News that the central committee of the Wyoming Republican Party narrowly voted (31-29) this weekend to stop recognizing Rep. Liz Cheney as a member of the GOP is hardly surprising. This is the second time her state party has rebuked her, and there have been similar moves by the Republican caucus in Congress. Cheney has loudly and repeatedly denounced former President Donald Trump's incitement of the Jan. 6 insurrection, and that is sufficient to render her radioactive.
But that doesn't mean the GOP has become a Trump-obsessed cult. It means only that directly attacking the former president is unacceptable. Short of that, a range of responses are possible — and that signals that the party remains divided.
Consider the case of Glenn Youngkin, who just won the governor's race in Virginia, a state where Joe Biden beat Trump by 10 points only a year ago. How did Youngkin do it? Not by bashing Trump, but by ignoring him whenever possible. The result was a campaign broadly continuous with the kind of race former President George W. Bush (or his vice president, Dick Cheney, Liz Cheney's father) might have run. That points to considerable continuity within the Republican Party over the past couple of decades.
But that kind of campaign wouldn't work in Wyoming, or in Arizona, where the GOP has, if anything, fallen even further down the rabbit hole of Trumpian conspiracy theorizing about stolen elections. There are plenty of deep-red House districts around the country where you need to prove yourself a fire-breathing lunatic to prevail. But there are plenty of other places (like Virginia) where such irresponsible antics will doom a candidate.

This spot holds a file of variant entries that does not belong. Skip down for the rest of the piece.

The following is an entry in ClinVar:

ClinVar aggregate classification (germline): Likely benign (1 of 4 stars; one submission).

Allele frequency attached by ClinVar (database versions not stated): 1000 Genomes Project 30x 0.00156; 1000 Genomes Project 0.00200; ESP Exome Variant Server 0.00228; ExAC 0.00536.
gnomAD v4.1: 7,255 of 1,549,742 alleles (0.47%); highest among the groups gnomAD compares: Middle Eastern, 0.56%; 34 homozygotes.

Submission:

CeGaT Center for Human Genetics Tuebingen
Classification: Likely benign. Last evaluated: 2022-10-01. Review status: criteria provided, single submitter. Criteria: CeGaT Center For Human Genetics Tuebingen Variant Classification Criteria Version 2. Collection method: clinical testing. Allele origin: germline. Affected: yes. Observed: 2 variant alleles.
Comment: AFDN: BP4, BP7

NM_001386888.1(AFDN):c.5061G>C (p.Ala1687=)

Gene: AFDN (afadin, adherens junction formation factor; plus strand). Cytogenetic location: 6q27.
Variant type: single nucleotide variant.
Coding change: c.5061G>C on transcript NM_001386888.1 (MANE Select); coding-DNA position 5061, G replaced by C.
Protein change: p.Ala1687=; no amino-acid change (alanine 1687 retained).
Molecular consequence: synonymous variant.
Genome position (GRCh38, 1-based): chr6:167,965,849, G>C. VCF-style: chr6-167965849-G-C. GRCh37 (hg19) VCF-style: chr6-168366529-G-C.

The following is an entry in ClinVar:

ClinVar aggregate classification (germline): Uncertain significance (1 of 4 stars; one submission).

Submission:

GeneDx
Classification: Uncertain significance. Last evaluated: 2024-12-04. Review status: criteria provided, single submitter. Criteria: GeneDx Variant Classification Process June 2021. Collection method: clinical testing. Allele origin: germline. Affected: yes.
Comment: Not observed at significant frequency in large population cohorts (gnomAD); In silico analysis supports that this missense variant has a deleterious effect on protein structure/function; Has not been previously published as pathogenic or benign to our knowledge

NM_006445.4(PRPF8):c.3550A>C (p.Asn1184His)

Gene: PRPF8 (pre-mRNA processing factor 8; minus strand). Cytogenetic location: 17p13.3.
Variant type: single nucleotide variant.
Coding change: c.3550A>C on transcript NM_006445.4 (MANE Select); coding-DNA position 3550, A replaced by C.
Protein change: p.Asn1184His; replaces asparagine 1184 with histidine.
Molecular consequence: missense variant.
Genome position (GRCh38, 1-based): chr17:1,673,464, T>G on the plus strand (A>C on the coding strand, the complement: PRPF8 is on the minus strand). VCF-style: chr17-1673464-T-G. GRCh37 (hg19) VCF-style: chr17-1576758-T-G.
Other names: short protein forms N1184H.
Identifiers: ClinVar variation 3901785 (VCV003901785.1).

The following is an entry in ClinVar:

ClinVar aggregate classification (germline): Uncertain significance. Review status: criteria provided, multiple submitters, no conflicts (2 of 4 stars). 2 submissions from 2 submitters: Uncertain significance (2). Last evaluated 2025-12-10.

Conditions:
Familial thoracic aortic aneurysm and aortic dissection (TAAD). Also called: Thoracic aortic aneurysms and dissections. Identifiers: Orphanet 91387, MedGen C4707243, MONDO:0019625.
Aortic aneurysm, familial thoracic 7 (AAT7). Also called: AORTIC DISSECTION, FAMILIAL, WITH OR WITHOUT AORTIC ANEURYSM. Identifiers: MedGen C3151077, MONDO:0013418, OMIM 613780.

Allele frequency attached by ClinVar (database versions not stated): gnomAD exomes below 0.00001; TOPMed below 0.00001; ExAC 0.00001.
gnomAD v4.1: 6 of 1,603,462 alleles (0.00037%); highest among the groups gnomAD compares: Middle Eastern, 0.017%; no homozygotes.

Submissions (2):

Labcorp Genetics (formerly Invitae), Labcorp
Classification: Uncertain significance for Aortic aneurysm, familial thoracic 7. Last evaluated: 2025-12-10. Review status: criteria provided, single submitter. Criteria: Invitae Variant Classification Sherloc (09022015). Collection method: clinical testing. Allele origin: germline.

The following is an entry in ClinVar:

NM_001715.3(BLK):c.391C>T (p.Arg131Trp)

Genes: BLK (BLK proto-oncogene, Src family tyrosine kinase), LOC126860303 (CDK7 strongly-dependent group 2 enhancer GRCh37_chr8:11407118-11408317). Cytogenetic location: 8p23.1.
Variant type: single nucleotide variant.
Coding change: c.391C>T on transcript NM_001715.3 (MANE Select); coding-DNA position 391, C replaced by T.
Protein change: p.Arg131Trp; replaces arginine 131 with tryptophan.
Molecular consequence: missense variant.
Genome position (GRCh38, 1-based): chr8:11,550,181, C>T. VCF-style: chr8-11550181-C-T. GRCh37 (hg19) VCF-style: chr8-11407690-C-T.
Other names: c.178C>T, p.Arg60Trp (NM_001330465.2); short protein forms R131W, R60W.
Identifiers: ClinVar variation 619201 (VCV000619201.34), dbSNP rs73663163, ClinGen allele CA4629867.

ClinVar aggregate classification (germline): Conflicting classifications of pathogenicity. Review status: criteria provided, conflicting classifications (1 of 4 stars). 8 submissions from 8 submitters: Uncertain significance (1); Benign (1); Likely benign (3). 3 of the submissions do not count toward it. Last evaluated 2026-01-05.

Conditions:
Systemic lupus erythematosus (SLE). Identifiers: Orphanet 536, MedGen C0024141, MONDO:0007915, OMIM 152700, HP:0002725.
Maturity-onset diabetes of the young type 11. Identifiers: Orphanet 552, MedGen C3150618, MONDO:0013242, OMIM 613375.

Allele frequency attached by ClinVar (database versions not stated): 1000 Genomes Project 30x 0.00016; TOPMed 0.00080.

This division will serve as a strength for the GOP in the 2022 midterms, just as Democratic fissures separating progressives and moderates helped fuel gains for the party in the 2018 midterms. Dividing and conquering is usually a good strategy when there's no need for the party to settle on a single ticket. Candidates can make very different appeals to very different sets of voters.
The question is what the consequences of GOP division will be in 2024, when Republicans will need to settle on a standard-bearer. If Trump runs, it looks like he will easily prevail in that contest. That will make many Republicans happy. But in the general election, will Youngkin voters pull the lever for Trump in greater numbers than they did in 2020? I doubt it — unless loathing for Biden (or whichever Democrat runs instead) holds the GOP together as effectively as hatred for Trump did for Democrats in last year's vote.
Both major parties are marked by division. And both increasingly have only negative partisanship to overcome it.